Most fish are fine with a range of PH, that is why we acclimate. Typically the ranges go from 6.0-7.4 (softer) or 7.5-8.0 (harder). Tetra are one of these fish types, it's not real important to get the PH spot on with a lot of tetra species. BUT some are really delicate, and those delicate species typically prefer a softer PH, like cardinal or neon tetra, for instance.

Kribensis are a dwarf african species type. They max out at about 3.5 inches and really only get aggressive during breeding. They're one of the more peaceful african species. Similar to Rams from S/A. They can even be kept in community tanks. I've had a pair before and if you can find them, the females are beautiful.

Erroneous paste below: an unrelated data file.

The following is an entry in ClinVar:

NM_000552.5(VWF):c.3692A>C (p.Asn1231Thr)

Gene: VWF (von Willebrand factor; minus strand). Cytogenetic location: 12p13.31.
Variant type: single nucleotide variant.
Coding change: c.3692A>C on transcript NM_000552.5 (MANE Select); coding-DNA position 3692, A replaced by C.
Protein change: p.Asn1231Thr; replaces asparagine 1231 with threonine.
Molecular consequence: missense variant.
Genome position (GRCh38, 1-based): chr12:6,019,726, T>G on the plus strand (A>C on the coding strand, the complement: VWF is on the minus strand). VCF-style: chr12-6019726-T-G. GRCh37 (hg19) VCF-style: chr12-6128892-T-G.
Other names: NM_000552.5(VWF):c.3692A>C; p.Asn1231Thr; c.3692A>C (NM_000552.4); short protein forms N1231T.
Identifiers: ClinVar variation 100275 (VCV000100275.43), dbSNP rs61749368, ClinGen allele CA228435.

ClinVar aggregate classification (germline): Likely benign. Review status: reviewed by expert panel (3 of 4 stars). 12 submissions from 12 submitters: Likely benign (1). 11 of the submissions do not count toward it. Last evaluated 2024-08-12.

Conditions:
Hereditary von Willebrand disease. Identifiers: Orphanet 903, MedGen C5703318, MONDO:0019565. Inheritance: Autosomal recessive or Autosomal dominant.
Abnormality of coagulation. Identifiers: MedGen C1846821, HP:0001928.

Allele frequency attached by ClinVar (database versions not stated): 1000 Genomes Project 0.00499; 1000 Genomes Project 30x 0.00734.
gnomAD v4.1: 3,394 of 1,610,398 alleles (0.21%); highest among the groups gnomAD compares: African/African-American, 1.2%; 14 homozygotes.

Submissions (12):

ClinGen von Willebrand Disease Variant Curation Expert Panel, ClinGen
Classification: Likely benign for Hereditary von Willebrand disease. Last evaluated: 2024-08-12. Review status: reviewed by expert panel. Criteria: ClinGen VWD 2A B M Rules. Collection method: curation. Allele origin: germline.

While were on kribs, there are also 'dwarf' species of cichlids as well. These cichlids aren't that aggressive compared to their regular sized cousins (unless breeding, all (ehhh, most) cichlids get mean when they're protecting babies). But Apistogramma cacatoides (cockatoo cichlids) and double red agassizI are just a few examples of dwarf cichlids that're neat. They could also be housed with rams, as they're from S/A. That I'm aware of, there are more 'dwarf cichlids' from S/A than from africa. But I'm limited in what I know to what I've been exposed to. Lake tanganyika is home to the LeleupI cichlid types, that only get around 4 inches or so. Though I'm unaware of any blue dwarfs minus the electric blue rams.